COVID is superspreading convenient health care

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Appeared in the National Post, October 22, 2020
COVID is superspreading convenient health care

Twentieth-century health care required patients to book an appointment—well in advance—and then meet their doctor in-person at the doctor’s office or hospital. The status quo worked well for physicians, who have many demands on their time. Patients generally received good care, but, it now seems, probably not in the most efficient fashion.

In Canada, population density is low and specialized care is concentrated in a few centres of expertise so a visit to the doctor often involved a whole day or even an overnight stay. When I was a practising cardiovascular surgeon in Calgary it was not uncommon for patients to drive hours from rural Alberta or even British Columbia to visit me in the hospital for a follow-up appointment. There they would learn their aorta was stable, receive reinforcement of advice they had already been given and schedule further follow-up testing. In many cases, maybe even most cases, they didn’t actually have to be there in person.

Even when I started medical school more than 25 years ago, telehealth services existed in Canada. But most physicians did not take to virtual visits. The incentive structure didn’t encourage it. Reimbursement for telephone or videoconference consultations was either poor or non-existent. The technology was cumbersome. Virtual meetings took many of us out of our comfort zones and doing a proper physical exam and developing rapport with patients was difficult.

But then COVID-19 struck and everything changed. Due to legislated social distancing, physicians have been forced to use virtual care, typically in the form of videoconferencing. Several new user-friendly digital platforms have become widely available and governments have introduced new fee codes on a temporary basis to incentivize remote care.

For example, in Alberta, prior to COVID, a phone call to discuss the results of diagnostic testing paid $20 (and doctors could use that particular fee code up to 14 times per week). Due to the pandemic, however, new codes were created including for "telephone advice during a viral epidemic," which pays $20 with no limits on the number of times it can be used per week, and “comprehensive consultation via teleconference or secure videoconference,” which starts at around $80—effectively the same amount as an in-patient consultation. As a result, doctors in Alberta are not financially penalized for seeing patients virtually rather than in-person.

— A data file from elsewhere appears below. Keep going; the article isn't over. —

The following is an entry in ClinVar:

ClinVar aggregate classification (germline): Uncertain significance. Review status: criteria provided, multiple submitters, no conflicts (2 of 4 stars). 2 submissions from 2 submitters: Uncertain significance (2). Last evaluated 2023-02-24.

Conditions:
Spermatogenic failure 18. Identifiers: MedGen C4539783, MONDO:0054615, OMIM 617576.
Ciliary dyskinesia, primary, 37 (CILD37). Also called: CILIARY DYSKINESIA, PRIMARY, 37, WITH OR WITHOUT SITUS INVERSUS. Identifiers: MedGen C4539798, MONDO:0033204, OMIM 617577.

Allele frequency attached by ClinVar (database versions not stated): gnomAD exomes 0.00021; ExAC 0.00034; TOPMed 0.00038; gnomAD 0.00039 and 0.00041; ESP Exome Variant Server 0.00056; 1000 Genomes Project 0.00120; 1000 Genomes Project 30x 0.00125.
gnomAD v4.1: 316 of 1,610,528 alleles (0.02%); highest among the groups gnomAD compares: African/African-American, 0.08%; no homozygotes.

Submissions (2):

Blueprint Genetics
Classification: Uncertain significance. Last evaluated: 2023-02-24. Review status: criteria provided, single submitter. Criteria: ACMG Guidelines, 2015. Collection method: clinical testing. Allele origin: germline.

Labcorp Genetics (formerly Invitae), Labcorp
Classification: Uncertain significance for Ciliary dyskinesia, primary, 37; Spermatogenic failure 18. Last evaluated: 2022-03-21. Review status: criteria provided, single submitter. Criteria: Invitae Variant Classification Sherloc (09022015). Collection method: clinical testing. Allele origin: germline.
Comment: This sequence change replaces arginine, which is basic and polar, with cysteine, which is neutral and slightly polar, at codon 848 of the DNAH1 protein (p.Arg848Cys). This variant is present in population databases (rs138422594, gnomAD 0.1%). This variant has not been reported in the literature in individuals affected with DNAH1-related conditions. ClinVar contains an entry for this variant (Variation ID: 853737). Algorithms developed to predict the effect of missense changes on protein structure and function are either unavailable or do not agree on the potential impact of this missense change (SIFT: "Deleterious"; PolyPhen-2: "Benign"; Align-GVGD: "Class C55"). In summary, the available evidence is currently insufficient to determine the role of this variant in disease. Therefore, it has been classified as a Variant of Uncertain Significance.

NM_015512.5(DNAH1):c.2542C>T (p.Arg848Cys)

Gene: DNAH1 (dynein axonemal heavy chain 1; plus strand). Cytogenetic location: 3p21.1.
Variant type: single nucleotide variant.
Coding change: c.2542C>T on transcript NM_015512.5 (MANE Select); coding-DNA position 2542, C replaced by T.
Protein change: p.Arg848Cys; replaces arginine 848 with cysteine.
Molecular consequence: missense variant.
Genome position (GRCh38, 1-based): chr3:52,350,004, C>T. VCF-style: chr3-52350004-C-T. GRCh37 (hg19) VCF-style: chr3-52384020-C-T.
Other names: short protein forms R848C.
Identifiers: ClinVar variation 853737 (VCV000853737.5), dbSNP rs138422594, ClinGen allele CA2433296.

Not surprisingly, many patients prefer the convenience of a 20-minute chat with their doctor without having to go to the hospital. What’s more interesting is that colleagues in various medical subspecialties have also expressed their satisfaction with this way of providing care. They say it’s an efficient use of their time, care can be delivered virtually without compromising outcomes and, maybe most importantly, patients like it. People often wonder how the world will change as a result of COVID-19. One difference is that the pandemic has markedly reduced physicians’ aversion to virtual visits and accelerated what was previously a very gradual trend toward virtual care.

Going forward, Canadian health-care authorities must revisit rates of reimbursement for virtual visits. Fee codes instituted on a temporary basis during COVID will need to be made permanent and possibly be increased if virtual appointments become the new normal. Canada’s public health-care system—and the regulations that define it—must also evolve as we embrace the digital health revolution and, as a result, provincial and national barriers evaporate in our new virtual world.

Once we decide virtual care doesn’t compromise outcomes and is beneficial for patients, we’ll immediately face another set of problems involving payment models for out-of-province treatment. The Canada Health Act, which influences almost all aspects of our health-care system, has little relevance for a patient waiting for care in rural Manitoba who uses an app to consult with a specialist in B.C. (or even outside the country). As a general guideline for novel solutions, we can lean on four key goals from the Institute for Healthcare Improvement, an organization committed to advancing the quality of care: improve outcomes, improve the patient experience, improve the clinician experience and decrease costs.

Shopify CEO Tobias Lutke has said that COVID-19 has brought 2030 a decade early. Both physicians and patients have now had positive experiences with virtual visits. The federal government has already announced funding for virtual-care strategies to help manage COVID demands. Now is the time to capitalize on the consequences of COVID and make sure our laws, regulations and financing rules don’t prevent this unexpected win-win for patients and physicians.

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